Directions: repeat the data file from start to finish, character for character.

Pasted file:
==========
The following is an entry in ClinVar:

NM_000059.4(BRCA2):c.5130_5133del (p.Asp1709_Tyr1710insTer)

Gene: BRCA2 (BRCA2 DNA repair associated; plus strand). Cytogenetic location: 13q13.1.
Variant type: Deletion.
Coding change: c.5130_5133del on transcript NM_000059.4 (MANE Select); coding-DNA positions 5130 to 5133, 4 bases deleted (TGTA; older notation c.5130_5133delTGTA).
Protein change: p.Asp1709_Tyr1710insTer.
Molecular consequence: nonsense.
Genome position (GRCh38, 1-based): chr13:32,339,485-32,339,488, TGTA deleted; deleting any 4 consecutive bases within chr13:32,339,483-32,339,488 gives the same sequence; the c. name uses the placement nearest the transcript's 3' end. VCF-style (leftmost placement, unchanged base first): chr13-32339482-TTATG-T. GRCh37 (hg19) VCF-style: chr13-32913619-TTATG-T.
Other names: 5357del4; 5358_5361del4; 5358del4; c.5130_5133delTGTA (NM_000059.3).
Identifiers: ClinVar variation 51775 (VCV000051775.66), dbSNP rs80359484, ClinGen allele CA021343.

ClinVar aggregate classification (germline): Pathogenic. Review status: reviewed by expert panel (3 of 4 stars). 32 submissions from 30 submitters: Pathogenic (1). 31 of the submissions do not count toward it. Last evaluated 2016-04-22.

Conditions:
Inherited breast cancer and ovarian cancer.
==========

The following is an entry in ClinVar:

NM_000059.4(BRCA2):c.5130_5133del (p.Asp1709_Tyr1710insTer)

Gene: BRCA2 (BRCA2 DNA repair associated; plus strand). Cytogenetic location: 13q13.1.
Variant type: Deletion.
Coding change: c.5130_5133del on transcript NM_000059.4 (MANE Select); coding-DNA positions 5130 to 5133, 4 bases deleted (TGTA; older notation c.5130_5133delTGTA).
Protein change: p.Asp1709_Tyr1710insTer.
Molecular consequence: nonsense.
Genome position (GRCh38, 1-based): chr13:32,339,485-32,339,488, TGTA deleted; deleting any 4 consecutive bases within chr13:32,339,483-32,339,488 gives the same sequence; the c. name uses the placement nearest the transcript's 3' end. VCF-style (leftmost placement, unchanged base first): chr13-32339482-TTATG-T. GRCh37 (hg19) VCF-style: chr13-32913619-TTATG-T.
Other names: 5357del4; 5358_5361del4; 5358del4; c.5130_5133delTGTA (NM_000059.3).
Identifiers: ClinVar variation 51775 (VCV000051775.66), dbSNP rs80359484, ClinGen allele CA021343.

ClinVar aggregate classification (germline): Pathogenic. Review status: reviewed by expert panel (3 of 4 stars). 32 submissions from 30 submitters: Pathogenic (1). 31 of the submissions do not count toward it. Last evaluated 2016-04-22.

Conditions:
Inherited breast cancer and ovarian cancer.